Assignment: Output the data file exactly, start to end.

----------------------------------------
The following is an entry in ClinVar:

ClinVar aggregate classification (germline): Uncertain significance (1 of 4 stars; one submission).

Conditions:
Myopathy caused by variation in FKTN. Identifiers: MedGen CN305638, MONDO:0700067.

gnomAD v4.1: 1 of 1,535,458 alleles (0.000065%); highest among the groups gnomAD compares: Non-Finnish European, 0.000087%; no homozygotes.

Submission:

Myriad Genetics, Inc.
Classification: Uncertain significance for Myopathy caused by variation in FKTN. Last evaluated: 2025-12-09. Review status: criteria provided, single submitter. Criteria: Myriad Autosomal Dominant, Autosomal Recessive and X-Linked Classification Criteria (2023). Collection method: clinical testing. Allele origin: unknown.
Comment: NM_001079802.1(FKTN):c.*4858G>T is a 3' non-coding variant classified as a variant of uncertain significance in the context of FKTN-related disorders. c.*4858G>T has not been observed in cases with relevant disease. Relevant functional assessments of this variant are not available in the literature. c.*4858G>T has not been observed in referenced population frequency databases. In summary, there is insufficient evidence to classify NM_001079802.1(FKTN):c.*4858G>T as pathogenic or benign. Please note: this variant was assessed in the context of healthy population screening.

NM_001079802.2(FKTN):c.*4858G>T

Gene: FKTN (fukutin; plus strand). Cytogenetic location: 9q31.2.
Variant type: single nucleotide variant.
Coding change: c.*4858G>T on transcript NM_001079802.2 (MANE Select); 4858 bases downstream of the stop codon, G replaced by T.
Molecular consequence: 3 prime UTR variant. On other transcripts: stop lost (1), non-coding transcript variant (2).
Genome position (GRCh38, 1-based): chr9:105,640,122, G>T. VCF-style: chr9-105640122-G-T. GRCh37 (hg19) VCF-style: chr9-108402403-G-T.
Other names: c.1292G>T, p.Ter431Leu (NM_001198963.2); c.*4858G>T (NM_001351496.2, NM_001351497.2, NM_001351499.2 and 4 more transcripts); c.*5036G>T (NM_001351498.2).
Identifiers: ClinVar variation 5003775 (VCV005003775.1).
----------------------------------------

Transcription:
The following is an entry in ClinVar:

ClinVar aggregate classification (germline): Uncertain significance (1 of 4 stars; one submission).

Conditions:
Myopathy caused by variation in FKTN. Identifiers: MedGen CN305638, MONDO:0700067.

gnomAD v4.1: 1 of 1,535,458 alleles (0.000065%); highest among the groups gnomAD compares: Non-Finnish European, 0.000087%; no homozygotes.

Submission:

Myriad Genetics, Inc.
Classification: Uncertain significance for Myopathy caused by variation in FKTN. Last evaluated: 2025-12-09. Review status: criteria provided, single submitter. Criteria: Myriad Autosomal Dominant, Autosomal Recessive and X-Linked Classification Criteria (2023). Collection method: clinical testing. Allele origin: unknown.
Comment: NM_001079802.1(FKTN):c.*4858G>T is a 3' non-coding variant classified as a variant of uncertain significance in the context of FKTN-related disorders. c.*4858G>T has not been observed in cases with relevant disease. Relevant functional assessments of this variant are not available in the literature. c.*4858G>T has not been observed in referenced population frequency databases. In summary, there is insufficient evidence to classify NM_001079802.1(FKTN):c.*4858G>T as pathogenic or benign. Please note: this variant was assessed in the context of healthy population screening.

NM_001079802.2(FKTN):c.*4858G>T

Gene: FKTN (fukutin; plus strand). Cytogenetic location: 9q31.2.
Variant type: single nucleotide variant.
Coding change: c.*4858G>T on transcript NM_001079802.2 (MANE Select); 4858 bases downstream of the stop codon, G replaced by T.
Molecular consequence: 3 prime UTR variant. On other transcripts: stop lost (1), non-coding transcript variant (2).
Genome position (GRCh38, 1-based): chr9:105,640,122, G>T. VCF-style: chr9-105640122-G-T. GRCh37 (hg19) VCF-style: chr9-108402403-G-T.
Other names: c.1292G>T, p.Ter431Leu (NM_001198963.2); c.*4858G>T (NM_001351496.2, NM_001351497.2, NM_001351499.2 and 4 more transcripts); c.*5036G>T (NM_001351498.2).
Identifiers: ClinVar variation 5003775 (VCV005003775.1).